Blurring the Lines for Learning: Youth and Community centered Responses to the Challenges of High School Reform
By Karen Pittman, January 2006
We all believe that quality counts. Even if Woody Allen is correct in his assertion that “80 percent of success is showing up,” that means that 20 percent of the success of organized efforts to engage young people in school and in after-school programs can be attributed to what happens after they get there.
By Karen Pittman, June 2006
The British Government recently made an incredible announcement: It apologized for only managing to reduce child poverty 17 percent over the past five years rather than 25 percent — the progress needed to be on a straight path towards the government’s stated goal of eliminating child poverty by 2020. Officials have promised to redouble their efforts. Sometimes it’s difficult to live on this side of the pond.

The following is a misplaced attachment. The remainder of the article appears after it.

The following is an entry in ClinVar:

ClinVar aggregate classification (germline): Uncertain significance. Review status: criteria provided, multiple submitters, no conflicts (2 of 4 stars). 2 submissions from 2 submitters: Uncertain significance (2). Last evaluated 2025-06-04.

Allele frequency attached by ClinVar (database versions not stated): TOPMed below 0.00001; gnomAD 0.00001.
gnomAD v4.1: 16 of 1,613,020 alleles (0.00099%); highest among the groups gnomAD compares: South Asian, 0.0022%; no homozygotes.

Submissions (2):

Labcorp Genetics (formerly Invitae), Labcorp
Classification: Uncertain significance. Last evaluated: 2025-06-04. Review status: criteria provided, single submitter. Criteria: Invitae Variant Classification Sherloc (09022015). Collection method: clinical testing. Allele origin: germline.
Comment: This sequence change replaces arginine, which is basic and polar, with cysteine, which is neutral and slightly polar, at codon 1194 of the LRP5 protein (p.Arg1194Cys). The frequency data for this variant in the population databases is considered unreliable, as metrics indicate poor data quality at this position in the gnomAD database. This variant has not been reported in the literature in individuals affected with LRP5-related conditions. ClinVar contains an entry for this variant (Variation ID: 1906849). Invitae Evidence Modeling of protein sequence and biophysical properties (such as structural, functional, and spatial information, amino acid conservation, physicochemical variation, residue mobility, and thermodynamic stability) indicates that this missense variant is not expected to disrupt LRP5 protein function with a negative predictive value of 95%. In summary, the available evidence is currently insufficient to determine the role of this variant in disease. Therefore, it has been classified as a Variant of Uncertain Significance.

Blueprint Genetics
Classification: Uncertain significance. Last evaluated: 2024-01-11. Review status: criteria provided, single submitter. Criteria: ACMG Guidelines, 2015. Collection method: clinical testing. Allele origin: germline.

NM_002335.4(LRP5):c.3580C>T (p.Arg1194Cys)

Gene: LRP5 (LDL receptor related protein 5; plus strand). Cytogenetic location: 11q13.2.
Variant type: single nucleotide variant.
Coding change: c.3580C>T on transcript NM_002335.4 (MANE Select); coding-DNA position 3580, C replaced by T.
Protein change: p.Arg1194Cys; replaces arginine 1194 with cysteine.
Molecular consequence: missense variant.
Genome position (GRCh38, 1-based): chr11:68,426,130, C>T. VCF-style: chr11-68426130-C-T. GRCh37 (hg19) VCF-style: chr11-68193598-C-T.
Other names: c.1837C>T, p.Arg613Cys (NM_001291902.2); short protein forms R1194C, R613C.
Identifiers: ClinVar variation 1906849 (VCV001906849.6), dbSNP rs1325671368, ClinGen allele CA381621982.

By Karen Pittman, May 2006
Bear with me. I’m trying to make sense of a series of writings spread before me that speak to how race, class and culture combine to influence young people’s opportunities, as well as their perceptions about their rights to opportunities and the proper response when those rights are denied.
While states have put in place scores of youth polices, no state can claim to have a single, coherent youth policy that serves as a lens for assessing and planning individual policies. However, across the countries, states are working to develop more coordinated approaches to youth policy.